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The Three Levels of Agility in the PMO Mandate

The efforts to marry the PMO with agility continue, not just for the sake of PMO survival, but for the good of business as a whole. However, agility means different things at different times. In a post for the PM Perspectives Blog, Lindsay Scott shares insights from Jesse Fewell on three separate levels of agility that must be addressed in the PMO:

  • Personal agility
  • Project/product agility
  • Organizational agility

Slices of Efficiency

Agility has to begin with individuals. That means the PMO must commit to development and training opportunities that prepare teams for agile work. Or if it is clear new skills will be needed for an upcoming project in the portfolio, the PMO should start working now to address that need. With employee development, it is recommended to think about PMI’s talent triangle: strategic and business management, technical knowledge, and leadership competency.

The next level is project or product agility. There are of course many ways to approach this area in the PMO, meaning almost any suggestion is going to be met with apprehension by some. For instance, Fewell shares “mini-waterfall” and swarming as options. Mini-waterfall essentially breaks projects into recurring instances of requirements-design-build-test, and swarming works on a similar principle. Is that agile enough? Maybe, maybe not. Ultimately, the recommendation conveyed by Scott is that “the thinking should be about how much Agile depending on the benefits you expect to gain from choosing that approach and how much you’re prepared to put into it to gain those benefits.”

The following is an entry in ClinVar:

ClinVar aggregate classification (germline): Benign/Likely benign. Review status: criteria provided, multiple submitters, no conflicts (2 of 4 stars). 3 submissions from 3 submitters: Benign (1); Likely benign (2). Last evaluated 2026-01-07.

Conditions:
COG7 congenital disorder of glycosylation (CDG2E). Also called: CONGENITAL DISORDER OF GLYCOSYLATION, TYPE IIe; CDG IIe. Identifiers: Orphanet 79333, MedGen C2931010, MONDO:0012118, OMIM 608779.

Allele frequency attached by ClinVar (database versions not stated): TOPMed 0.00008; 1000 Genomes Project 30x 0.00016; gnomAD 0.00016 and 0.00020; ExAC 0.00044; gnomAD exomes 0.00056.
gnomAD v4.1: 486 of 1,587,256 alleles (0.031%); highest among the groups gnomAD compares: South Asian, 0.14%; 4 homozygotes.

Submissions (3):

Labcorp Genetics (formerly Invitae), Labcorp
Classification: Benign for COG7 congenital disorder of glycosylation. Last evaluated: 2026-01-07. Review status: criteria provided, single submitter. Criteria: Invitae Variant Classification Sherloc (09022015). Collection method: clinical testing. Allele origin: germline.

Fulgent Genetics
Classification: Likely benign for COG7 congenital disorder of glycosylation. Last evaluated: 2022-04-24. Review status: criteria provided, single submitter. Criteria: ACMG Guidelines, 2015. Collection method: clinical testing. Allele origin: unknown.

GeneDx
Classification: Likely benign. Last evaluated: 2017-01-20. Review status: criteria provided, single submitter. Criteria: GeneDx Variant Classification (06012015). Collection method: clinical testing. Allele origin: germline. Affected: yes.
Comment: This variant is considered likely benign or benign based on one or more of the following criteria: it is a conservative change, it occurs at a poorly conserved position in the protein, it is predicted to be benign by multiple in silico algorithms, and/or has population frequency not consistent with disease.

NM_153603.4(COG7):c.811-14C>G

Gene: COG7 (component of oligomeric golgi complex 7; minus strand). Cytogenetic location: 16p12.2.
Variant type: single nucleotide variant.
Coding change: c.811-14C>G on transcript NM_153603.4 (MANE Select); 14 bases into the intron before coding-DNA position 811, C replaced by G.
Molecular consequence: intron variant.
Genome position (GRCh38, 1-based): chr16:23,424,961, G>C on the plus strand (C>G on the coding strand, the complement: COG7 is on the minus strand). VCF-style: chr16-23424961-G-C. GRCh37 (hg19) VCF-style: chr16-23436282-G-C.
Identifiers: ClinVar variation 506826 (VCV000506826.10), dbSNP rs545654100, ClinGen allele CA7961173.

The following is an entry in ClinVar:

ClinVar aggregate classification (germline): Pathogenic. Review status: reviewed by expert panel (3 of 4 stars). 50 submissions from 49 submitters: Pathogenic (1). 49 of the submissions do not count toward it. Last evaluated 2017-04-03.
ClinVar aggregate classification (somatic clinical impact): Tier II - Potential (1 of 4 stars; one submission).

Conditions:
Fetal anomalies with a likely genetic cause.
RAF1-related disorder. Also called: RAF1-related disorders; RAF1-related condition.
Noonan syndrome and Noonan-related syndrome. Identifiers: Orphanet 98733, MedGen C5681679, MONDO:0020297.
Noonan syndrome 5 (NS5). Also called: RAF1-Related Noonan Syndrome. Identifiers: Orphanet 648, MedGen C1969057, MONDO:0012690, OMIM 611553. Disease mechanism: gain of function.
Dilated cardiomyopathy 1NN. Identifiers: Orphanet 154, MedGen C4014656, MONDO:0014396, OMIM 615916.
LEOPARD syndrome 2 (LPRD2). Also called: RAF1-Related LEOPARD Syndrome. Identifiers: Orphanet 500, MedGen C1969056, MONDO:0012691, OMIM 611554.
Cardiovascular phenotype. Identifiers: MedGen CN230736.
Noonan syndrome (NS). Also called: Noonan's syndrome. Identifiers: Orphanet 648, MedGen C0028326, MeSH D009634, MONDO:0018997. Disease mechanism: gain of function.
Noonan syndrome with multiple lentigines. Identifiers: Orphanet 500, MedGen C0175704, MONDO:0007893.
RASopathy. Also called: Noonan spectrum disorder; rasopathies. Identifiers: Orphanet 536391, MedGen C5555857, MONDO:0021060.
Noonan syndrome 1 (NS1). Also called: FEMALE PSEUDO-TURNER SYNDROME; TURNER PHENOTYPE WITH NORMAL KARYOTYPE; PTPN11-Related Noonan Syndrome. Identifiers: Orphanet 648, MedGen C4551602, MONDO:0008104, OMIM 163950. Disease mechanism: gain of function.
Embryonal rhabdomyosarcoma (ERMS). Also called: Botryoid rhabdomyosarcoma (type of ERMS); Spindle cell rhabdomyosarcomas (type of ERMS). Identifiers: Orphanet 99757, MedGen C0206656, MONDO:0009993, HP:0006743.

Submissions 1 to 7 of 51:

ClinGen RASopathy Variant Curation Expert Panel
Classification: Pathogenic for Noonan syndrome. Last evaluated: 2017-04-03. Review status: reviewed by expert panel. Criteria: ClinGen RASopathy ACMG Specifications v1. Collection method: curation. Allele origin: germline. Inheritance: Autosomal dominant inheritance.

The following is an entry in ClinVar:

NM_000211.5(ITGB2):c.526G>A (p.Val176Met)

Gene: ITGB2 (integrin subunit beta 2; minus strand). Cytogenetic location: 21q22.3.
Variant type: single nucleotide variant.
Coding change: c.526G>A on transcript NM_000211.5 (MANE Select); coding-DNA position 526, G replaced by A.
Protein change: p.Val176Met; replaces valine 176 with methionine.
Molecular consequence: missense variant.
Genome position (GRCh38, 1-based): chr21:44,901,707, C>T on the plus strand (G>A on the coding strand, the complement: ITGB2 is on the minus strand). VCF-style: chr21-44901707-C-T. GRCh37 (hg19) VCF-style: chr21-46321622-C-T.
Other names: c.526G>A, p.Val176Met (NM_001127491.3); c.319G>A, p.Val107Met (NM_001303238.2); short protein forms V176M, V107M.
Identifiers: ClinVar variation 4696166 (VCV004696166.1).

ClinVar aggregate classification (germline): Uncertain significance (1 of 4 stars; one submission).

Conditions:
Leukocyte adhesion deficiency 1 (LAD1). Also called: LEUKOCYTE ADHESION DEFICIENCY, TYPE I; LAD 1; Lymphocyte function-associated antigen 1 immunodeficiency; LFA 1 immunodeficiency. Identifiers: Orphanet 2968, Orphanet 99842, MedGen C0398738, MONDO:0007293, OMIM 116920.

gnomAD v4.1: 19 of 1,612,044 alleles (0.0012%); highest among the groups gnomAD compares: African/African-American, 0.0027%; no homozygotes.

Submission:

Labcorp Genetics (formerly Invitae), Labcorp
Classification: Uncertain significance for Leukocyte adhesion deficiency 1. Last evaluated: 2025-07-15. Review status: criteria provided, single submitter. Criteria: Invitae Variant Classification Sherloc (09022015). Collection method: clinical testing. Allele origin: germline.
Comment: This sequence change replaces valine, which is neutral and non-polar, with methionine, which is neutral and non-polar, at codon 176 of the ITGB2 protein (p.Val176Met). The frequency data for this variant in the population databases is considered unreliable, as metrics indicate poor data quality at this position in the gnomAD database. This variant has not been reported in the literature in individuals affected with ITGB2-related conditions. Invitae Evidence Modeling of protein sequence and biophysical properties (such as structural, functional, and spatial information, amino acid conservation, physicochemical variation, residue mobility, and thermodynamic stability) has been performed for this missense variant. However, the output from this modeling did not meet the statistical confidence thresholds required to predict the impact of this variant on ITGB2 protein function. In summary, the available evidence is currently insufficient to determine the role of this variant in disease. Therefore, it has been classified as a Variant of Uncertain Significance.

Lastly, the PMO must consider how to scale agility. Traditionally, the PMO is known for structure and standardization, so the business knows to expect these elements from it. However, the PMO must also be known now for cultivating the agile mindset (whether or not you choose to use agile’s traditional terminology).

Scott shares a few different templates for how to achieve this. One of them is the “agile competency pyramid,” consisting of exposure at the base, experience in the middle, and expertise at the peak. Or in other words: You build agile awareness, then undergo some pilot projects, and then designate “internal change agents to sustain an Agile competency.”

For visual examples and additional diagrams depicting all of these ideas, you can view the original post here: http://www.esi-intl.co.uk/blogs/pmoperspectives/index.php/the-three-levels-of-agility-in-the-pmo-mandate/

About John Friscia

John Friscia is the Editor of Computer Aid's Accelerating IT Success. He began working for Computer Aid, Inc. in 2013 and continues to provide graphic design support for AITS. He graduated summa cum laude from Shippensburg University with a B.A. in English.

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